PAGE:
TORONTO - A breath test that analyzes chemical compounds could distinguish between malignant and benign tumors in the lung, according to data presented at the American Association for Thoracic Surgery (AATS) meeting. Early research indicates the test has better specificity than PET.
But don't go throwing out your imaging scanners in favor of Breathalyzers: the technique requires additional study and is some ways away from clinical use, according to Dr. Michael Bousamra, an associate professor in the thoracic and cardiovascular surgery division at the University of Louisville. Bousamra is also head of thoracic surgery at the James Graham Brown Cancer Center in Louisville, KY.
Still, it offers a tantalizingly simple solution to the problem of detecting cancer in an asymptomatic population.
"The idea of analyzing exhaled breath is not new," Bousamra said. "It would be extremely easy for patients to participate [in a breath test as a form of diagnosis of lung cancer]."
Over the past few years, clinicians have noted significantly higher concentrations of carbonyl compounds in the breath of lung cancer patients, which prompted this investigation, Bousamra explained. Previously published research identified four carbonyl compounds that were elevated in patients with lung cancer compared to healthy controls (Fu et al, Cancer Medicine, February 2014, Vol. 3:1, pp. 174-181). In addition, a 2007 study in Cancer Biomarkers found that a two-minute breath test was comparable to CT chest screening in terms of accuracy for lung cancer detection (Phillips et al, Vol. 3:2, pp. 95-109).
In the current study, the researchers sought to compare breath analysis and PET for diagnosing malignancy. They used aminooxy-coated silicon microchips to selectively capture exhaled carbonyls; breath samples were flowed through the silicon chips by applied vacuum. Bousamra and colleagues used mass spectrometry to analyze the carbonyl adducts. They utilized four carbonyls that have significantly greater concentrations in lung cancer as markers of disease.
The researchers studied 88 healthy control subjects, of whom 45 were current smokers and 43 were nonsmokers; 107 patients with early-stage lung cancer, mainly non-small cell lung cancer; and 40 patients with benign pulmonary disease, of whom 12 were current smokers. Seven patients had a solitary pulmonary metastasis. Those patients had primary tumor sites including the colon, skin, prostate, and breast.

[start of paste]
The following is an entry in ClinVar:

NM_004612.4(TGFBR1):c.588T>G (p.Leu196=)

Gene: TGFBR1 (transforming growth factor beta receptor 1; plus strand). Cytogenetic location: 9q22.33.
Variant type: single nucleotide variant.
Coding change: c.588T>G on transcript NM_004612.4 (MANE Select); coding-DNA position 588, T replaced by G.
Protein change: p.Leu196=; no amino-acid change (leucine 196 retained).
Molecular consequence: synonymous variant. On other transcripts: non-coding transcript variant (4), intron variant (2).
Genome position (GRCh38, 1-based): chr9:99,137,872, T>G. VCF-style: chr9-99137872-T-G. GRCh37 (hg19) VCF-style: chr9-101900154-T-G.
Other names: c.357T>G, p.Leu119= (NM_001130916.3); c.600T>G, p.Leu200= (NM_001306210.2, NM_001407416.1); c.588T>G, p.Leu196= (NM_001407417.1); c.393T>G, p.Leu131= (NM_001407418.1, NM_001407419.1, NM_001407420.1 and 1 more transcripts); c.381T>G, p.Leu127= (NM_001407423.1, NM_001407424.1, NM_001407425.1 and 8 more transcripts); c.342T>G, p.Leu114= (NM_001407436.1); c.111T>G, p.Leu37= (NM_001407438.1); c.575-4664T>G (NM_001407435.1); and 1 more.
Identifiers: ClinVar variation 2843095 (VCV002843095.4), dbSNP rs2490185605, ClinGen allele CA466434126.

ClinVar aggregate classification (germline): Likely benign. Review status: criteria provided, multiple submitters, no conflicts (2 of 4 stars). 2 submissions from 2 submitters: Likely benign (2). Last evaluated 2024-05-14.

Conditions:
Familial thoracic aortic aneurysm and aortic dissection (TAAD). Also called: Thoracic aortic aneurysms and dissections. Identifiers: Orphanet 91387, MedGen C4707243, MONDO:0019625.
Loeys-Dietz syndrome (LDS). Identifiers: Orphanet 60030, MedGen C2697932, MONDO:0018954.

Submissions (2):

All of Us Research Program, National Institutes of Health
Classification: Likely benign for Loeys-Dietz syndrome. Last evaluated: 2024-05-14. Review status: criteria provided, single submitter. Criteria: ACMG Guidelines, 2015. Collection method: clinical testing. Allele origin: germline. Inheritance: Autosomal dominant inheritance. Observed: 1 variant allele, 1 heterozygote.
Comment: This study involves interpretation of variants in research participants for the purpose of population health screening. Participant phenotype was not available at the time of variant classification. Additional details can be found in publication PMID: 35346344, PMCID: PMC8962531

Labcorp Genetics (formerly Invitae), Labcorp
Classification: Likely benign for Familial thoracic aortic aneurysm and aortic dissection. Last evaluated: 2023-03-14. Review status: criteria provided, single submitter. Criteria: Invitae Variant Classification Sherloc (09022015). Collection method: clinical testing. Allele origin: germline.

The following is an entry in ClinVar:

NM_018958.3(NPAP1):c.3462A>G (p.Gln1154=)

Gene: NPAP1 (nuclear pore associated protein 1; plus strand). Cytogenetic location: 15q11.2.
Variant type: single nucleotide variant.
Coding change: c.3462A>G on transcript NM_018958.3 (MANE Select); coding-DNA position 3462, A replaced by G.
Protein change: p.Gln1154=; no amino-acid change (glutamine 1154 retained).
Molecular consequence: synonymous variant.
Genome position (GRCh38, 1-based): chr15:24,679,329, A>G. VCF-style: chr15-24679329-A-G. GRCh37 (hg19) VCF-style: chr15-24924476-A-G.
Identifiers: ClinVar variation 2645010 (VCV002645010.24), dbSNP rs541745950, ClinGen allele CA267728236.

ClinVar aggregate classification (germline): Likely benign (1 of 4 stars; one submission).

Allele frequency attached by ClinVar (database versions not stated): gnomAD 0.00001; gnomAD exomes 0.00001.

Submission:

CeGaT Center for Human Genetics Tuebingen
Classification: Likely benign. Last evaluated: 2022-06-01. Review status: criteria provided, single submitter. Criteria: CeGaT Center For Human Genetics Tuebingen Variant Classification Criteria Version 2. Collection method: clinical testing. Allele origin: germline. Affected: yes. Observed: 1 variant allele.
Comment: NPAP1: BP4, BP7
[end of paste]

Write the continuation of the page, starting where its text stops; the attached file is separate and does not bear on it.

The researchers also noted the age of participants: They found that healthy control subjects and patients with benign lung disease were younger than patients with lung cancer. The average age of healthy controls was 42.2 years, the average age of patients with benign disease was 50.9, and the average age of patients with lung cancer was 65.8.
When having more than two elevated markers was defined as an indicator of early-stage lung cancer, the breath test showed 83% sensitivity and 75% sensitivity. PET imaging in the same group of patients produced 90% sensitivity but only 39% specificity.
"The sensitivity is similar to PET but the specificity is greater," Bousamra said.
Not ready for prime time?
Bousamra stressed that breath analysis is not yet ready for prime time. The data need to be reproduced in a larger study that, in particular, will have a much larger number of patients with benign pulmonary disease, he said.
"That is a weak spot of the dataset, that we only had 40 patients with benign pulmonary disease," Bousamra said.
Also, the use of the markers was not definitive. A total of 24% of lung cancers classified as stage 0/I had fewer than two elevated cancer markers. One stage III patient had one elevated cancer marker, and one stage II patient had no elevated cancer markers.
The group observed normalization of three of the four markers subsequent to resection within one month, suggesting that breath analysis could be used in the future to monitor patients for tumor recurrence. "This could represent a means of following patients postoperatively," Bousamra said.
A less-invasive method of diagnosis such as breath analysis does not pose the same risks as other methods of diagnosis, Bousamra noted.
"An error in diagnosis is potential harm [with a breath test], but there is no risk of pneumothorax as you would have with a [percutaneous lung] biopsy," he said in an interview with AuntMinnie.com.
In addition, a breath test is significantly less expensive than PET imaging, for example, as a diagnostic tool.
Bousamra and colleagues plan to compare breath analysis and screening CT prospectively in a future investigation.